If this was a larger game we would create more folders inside the Models folder to group different models in their folders for better organization, but since we have only one 3D model we can also create one folder.
 
First we are going to import the 3D model and then we are going to import the animation.
 
From the folder on your computer where you saved the files we downloaded from mixamo.com, drag the parastie_l_starkie model in the Models folder that you created a moment ago:
 
Img 12
When you do that the FBX Import Options window will appear. What’s important to make sure inside of this window is that the Sekeletal Mesh and Import Mesh checkboxes are checked under the Mesh settings, and that the Import Textures checkbox is checked under the Material settings:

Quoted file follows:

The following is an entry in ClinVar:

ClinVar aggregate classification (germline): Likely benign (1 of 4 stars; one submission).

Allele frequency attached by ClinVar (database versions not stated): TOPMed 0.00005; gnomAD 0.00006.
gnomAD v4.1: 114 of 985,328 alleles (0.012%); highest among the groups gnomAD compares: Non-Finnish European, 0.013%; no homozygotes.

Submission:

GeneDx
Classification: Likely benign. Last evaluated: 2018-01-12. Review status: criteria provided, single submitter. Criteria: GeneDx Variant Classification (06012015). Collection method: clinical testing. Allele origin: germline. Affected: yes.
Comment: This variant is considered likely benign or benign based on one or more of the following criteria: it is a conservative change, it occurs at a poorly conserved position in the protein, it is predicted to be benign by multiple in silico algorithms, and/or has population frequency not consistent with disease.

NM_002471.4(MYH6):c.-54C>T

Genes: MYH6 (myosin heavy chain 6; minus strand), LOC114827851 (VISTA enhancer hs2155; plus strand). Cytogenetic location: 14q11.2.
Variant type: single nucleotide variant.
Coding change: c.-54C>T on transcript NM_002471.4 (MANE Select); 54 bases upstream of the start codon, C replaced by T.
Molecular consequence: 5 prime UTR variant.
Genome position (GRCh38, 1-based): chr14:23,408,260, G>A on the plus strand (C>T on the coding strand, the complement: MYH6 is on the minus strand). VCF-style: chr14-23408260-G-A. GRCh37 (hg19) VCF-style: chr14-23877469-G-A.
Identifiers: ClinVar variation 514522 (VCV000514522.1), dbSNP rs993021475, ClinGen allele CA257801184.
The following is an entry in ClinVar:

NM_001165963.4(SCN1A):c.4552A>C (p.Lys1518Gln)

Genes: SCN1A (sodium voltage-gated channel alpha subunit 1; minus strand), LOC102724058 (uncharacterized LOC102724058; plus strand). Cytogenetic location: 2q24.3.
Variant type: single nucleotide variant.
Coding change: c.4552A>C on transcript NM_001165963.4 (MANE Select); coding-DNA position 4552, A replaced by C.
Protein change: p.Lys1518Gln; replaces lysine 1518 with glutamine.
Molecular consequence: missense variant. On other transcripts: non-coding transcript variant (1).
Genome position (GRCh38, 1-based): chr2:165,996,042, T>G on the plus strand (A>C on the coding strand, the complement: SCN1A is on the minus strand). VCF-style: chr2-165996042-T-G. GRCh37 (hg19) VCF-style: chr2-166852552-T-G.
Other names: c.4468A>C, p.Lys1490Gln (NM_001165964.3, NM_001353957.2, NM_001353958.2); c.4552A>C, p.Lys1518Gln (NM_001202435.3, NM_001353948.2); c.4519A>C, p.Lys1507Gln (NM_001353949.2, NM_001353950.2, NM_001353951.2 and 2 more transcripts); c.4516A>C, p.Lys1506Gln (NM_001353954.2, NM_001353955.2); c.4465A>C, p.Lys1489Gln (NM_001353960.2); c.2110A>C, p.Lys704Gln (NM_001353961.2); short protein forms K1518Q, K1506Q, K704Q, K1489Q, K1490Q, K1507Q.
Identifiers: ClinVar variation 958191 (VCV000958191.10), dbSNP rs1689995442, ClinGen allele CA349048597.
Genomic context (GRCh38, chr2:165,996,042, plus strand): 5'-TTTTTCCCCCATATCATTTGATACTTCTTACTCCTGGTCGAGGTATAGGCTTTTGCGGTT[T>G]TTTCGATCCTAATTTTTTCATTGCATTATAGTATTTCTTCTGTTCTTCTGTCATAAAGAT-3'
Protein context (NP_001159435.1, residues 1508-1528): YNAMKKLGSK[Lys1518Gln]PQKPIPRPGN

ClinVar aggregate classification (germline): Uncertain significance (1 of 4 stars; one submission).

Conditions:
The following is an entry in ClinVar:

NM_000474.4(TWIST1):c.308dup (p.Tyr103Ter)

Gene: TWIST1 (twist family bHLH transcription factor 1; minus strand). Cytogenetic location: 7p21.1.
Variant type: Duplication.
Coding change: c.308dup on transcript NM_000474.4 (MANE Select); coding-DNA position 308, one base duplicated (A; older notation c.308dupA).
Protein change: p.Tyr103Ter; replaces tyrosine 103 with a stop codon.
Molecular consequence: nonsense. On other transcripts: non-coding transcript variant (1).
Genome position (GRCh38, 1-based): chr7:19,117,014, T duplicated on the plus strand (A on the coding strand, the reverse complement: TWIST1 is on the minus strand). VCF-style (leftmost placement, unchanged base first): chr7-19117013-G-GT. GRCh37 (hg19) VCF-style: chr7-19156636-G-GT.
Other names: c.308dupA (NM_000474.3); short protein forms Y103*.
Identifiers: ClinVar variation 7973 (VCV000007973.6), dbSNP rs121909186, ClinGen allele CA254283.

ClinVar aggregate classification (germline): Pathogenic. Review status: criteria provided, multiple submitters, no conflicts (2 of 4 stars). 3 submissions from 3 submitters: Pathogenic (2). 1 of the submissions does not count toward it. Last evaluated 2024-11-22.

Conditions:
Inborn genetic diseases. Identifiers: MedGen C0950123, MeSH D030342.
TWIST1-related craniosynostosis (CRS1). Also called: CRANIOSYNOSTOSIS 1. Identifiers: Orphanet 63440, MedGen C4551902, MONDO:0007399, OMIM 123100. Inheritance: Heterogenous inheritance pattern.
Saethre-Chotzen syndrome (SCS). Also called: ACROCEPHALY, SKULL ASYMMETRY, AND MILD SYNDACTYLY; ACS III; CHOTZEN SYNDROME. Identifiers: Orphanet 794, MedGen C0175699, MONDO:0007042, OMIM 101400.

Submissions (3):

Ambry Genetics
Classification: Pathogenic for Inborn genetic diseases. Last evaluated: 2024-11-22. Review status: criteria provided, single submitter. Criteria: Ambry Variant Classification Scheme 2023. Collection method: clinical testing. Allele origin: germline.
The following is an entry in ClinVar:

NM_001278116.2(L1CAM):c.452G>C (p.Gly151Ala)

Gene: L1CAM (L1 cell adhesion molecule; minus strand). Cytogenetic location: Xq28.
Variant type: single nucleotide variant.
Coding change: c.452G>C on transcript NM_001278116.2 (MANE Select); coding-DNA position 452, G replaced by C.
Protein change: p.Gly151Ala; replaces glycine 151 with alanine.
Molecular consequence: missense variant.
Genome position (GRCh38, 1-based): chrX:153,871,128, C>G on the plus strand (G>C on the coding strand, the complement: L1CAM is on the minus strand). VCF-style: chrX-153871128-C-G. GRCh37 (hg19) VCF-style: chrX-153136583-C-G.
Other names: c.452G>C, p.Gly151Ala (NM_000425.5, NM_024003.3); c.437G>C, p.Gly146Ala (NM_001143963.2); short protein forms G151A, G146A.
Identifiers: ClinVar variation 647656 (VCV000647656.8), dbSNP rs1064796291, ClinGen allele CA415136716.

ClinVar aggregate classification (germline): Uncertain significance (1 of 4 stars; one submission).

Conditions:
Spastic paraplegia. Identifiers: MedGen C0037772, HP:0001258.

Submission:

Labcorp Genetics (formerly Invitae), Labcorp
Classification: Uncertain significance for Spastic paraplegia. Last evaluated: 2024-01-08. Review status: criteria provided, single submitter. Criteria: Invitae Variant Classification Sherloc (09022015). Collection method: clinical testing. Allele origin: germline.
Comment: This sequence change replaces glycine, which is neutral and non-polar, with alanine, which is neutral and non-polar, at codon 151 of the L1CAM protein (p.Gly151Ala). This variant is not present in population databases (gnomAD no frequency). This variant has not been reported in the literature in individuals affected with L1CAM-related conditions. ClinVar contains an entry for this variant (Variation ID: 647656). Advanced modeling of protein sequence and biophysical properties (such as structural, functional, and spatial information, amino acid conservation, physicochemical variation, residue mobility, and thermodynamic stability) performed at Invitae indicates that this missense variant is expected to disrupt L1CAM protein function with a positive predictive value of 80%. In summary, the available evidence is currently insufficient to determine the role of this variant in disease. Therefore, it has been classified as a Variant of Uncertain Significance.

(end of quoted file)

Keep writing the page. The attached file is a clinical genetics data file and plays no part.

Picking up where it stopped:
Img 13
By default all these options should be checked, but it’s always a good thing to double check.
 
When you are done press the Import All button at the bottom of the FBX Import Options window and wait for Unreal Engine to import the assets.
 
If you encounter any warning messages in the Message Log window you can safely ignore it and close the window as that will not affect the 3D model and our game:
 
Img 14
When the import is done you will see that the 3D model is imported along with the materials and textures:
 
Img 15

Now that we imported the Parasite 3D model we can import its animations.

The reason why we first import the 3D model then we import the animations is that the animations are depended on the 3D model because they need a skeleton of the 3D model for the animation to work.